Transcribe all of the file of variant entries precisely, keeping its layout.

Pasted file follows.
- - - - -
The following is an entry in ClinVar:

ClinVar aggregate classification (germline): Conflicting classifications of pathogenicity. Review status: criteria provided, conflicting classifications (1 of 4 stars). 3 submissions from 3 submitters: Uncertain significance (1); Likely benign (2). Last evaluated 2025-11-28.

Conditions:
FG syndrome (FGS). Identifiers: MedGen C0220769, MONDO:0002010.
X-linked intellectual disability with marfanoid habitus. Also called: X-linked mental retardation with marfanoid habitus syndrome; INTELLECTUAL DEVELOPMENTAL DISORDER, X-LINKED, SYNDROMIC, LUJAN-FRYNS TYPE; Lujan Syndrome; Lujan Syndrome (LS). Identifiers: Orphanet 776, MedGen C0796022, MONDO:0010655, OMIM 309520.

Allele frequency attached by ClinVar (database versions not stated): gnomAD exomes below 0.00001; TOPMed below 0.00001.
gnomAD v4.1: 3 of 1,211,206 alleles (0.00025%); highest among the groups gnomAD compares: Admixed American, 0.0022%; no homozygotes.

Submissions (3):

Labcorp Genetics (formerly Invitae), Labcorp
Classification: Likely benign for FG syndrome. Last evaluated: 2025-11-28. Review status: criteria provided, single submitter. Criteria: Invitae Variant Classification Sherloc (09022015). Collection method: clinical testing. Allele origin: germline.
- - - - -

The following is an entry in ClinVar:

ClinVar aggregate classification (germline): Conflicting classifications of pathogenicity. Review status: criteria provided, conflicting classifications (1 of 4 stars). 3 submissions from 3 submitters: Uncertain significance (1); Likely benign (2). Last evaluated 2025-11-28.

Conditions:
FG syndrome (FGS). Identifiers: MedGen C0220769, MONDO:0002010.
X-linked intellectual disability with marfanoid habitus. Also called: X-linked mental retardation with marfanoid habitus syndrome; INTELLECTUAL DEVELOPMENTAL DISORDER, X-LINKED, SYNDROMIC, LUJAN-FRYNS TYPE; Lujan Syndrome; Lujan Syndrome (LS). Identifiers: Orphanet 776, MedGen C0796022, MONDO:0010655, OMIM 309520.

Allele frequency attached by ClinVar (database versions not stated): gnomAD exomes below 0.00001; TOPMed below 0.00001.
gnomAD v4.1: 3 of 1,211,206 alleles (0.00025%); highest among the groups gnomAD compares: Admixed American, 0.0022%; no homozygotes.

Submissions (3):

Labcorp Genetics (formerly Invitae), Labcorp
Classification: Likely benign for FG syndrome. Last evaluated: 2025-11-28. Review status: criteria provided, single submitter. Criteria: Invitae Variant Classification Sherloc (09022015). Collection method: clinical testing. Allele origin: germline.